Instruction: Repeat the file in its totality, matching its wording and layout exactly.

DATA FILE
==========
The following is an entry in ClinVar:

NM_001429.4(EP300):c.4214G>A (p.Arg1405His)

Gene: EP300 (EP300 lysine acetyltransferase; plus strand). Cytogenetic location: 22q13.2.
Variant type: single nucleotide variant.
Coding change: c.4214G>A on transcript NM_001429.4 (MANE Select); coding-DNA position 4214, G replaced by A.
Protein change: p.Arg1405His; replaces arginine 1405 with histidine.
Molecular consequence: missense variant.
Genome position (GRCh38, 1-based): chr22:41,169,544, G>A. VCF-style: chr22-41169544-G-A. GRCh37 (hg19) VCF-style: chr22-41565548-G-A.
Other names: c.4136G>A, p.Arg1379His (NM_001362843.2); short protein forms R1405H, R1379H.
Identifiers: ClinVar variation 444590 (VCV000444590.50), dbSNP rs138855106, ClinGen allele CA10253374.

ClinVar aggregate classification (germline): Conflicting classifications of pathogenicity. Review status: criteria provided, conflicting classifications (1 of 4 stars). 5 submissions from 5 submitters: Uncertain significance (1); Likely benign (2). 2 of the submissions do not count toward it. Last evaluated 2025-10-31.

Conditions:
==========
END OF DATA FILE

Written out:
The following is an entry in ClinVar:

NM_001429.4(EP300):c.4214G>A (p.Arg1405His)

Gene: EP300 (EP300 lysine acetyltransferase; plus strand). Cytogenetic location: 22q13.2.
Variant type: single nucleotide variant.
Coding change: c.4214G>A on transcript NM_001429.4 (MANE Select); coding-DNA position 4214, G replaced by A.
Protein change: p.Arg1405His; replaces arginine 1405 with histidine.
Molecular consequence: missense variant.
Genome position (GRCh38, 1-based): chr22:41,169,544, G>A. VCF-style: chr22-41169544-G-A. GRCh37 (hg19) VCF-style: chr22-41565548-G-A.
Other names: c.4136G>A, p.Arg1379His (NM_001362843.2); short protein forms R1405H, R1379H.
Identifiers: ClinVar variation 444590 (VCV000444590.50), dbSNP rs138855106, ClinGen allele CA10253374.

ClinVar aggregate classification (germline): Conflicting classifications of pathogenicity. Review status: criteria provided, conflicting classifications (1 of 4 stars). 5 submissions from 5 submitters: Uncertain significance (1); Likely benign (2). 2 of the submissions do not count toward it. Last evaluated 2025-10-31.

Conditions: